Culture Bytes: Resident Evil - Where Did It All Go Wrong?

Resident Evil was once a titan of survival-horror in video games, but in recent years, to put it mildly, it's had a bit of a slump. But how did this once-amazing series jump the shark? Is Resident Evil simply old hat? Or was the change in the series just too drastic?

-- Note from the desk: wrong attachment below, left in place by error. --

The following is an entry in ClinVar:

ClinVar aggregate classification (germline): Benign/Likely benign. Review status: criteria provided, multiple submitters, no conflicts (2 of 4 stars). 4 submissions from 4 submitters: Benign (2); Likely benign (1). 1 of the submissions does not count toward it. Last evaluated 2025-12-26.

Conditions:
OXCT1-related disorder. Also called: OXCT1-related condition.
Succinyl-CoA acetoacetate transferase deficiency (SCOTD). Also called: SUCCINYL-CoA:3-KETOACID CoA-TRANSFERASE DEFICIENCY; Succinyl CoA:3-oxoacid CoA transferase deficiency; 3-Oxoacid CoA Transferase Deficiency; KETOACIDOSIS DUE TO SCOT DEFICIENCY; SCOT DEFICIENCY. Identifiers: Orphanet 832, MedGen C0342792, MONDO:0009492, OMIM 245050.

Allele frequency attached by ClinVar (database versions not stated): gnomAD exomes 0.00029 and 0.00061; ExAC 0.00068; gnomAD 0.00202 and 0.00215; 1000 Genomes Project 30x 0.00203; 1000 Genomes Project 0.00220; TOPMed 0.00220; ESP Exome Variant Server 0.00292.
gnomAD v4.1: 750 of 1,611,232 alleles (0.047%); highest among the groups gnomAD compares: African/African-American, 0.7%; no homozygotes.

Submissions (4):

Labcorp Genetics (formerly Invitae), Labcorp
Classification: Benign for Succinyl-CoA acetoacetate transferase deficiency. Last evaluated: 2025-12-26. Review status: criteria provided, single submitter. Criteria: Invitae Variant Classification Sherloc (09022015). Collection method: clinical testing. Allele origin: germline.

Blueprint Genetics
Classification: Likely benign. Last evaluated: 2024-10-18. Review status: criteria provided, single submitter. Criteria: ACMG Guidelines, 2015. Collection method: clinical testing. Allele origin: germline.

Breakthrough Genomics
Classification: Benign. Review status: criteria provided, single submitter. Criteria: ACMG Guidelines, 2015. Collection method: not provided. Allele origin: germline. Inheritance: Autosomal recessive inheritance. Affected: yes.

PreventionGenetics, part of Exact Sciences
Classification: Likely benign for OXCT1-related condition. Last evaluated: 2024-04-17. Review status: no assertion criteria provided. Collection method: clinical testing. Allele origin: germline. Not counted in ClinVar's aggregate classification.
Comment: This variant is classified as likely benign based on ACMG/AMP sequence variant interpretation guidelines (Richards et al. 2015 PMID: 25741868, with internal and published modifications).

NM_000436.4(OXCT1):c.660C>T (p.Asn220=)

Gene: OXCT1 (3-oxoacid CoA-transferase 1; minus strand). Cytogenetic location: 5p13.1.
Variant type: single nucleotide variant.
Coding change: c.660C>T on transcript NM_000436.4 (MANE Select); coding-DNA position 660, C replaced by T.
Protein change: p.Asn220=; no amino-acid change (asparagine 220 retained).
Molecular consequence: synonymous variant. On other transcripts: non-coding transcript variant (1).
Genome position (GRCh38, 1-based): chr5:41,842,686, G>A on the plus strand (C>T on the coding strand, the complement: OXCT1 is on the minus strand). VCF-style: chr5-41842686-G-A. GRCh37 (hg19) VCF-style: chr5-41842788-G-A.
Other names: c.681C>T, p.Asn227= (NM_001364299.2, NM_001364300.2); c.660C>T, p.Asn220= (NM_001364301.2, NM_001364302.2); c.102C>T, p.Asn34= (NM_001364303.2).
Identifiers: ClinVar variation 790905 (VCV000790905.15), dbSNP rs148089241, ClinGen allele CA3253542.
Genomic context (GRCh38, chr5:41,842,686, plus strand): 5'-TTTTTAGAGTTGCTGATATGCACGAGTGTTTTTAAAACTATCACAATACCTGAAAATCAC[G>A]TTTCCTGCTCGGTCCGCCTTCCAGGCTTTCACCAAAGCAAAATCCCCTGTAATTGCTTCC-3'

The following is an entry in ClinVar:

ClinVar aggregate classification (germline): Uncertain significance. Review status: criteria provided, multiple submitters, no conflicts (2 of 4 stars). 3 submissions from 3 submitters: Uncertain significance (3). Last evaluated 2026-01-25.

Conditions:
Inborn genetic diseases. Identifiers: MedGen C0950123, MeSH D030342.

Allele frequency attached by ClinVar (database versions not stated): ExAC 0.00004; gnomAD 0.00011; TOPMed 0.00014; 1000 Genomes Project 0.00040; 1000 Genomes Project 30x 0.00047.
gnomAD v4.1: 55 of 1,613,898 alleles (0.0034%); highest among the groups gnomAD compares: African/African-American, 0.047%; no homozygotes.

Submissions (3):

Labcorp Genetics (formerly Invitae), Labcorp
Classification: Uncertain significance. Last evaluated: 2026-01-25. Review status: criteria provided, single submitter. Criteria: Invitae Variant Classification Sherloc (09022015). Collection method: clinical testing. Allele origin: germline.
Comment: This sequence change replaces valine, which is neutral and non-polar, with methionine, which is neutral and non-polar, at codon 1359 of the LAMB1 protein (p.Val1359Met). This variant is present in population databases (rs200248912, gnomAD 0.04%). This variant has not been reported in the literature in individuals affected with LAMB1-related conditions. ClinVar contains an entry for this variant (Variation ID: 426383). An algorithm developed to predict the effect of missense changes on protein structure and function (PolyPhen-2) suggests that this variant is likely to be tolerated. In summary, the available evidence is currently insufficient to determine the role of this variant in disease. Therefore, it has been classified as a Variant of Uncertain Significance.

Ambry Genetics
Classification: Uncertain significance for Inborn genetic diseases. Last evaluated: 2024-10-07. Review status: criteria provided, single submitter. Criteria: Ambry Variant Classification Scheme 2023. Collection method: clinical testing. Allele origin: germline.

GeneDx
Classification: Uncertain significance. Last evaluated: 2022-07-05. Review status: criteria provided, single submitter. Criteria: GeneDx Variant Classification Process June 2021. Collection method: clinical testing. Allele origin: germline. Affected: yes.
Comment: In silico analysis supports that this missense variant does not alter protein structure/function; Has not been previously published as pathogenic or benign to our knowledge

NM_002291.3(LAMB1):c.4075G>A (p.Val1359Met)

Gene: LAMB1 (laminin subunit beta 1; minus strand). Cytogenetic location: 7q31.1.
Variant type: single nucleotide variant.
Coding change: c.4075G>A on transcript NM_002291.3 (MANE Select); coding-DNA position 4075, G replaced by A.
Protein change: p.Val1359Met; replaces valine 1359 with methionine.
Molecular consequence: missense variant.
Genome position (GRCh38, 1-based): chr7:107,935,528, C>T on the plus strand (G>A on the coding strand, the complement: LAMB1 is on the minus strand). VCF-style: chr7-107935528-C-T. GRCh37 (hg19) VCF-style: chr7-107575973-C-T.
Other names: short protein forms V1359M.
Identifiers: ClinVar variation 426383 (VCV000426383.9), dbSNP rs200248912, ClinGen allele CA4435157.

The reason the first Resident Evil game was such a success can be boiled down to something very simple. Upon it's release, it offered something entirely unique. In 1996 (the year it first came out) Resident Evil's main competitors were shooters like Duke Nukem and Metal Slug or platform games such as Crash Bandicoot and Super Mario 64. While these games are now also considered classics, Resident Evil offered something that nothing else of its period could. It was darker than any platform puzzler and more cerebral than any shooter. Its story could have been lifted from a George A. Romero film and its atmosphere was genuinely chilling. In short, Resident Evil offered a completely unique experience for the player. If you wanted to know terror, there was no other game to play.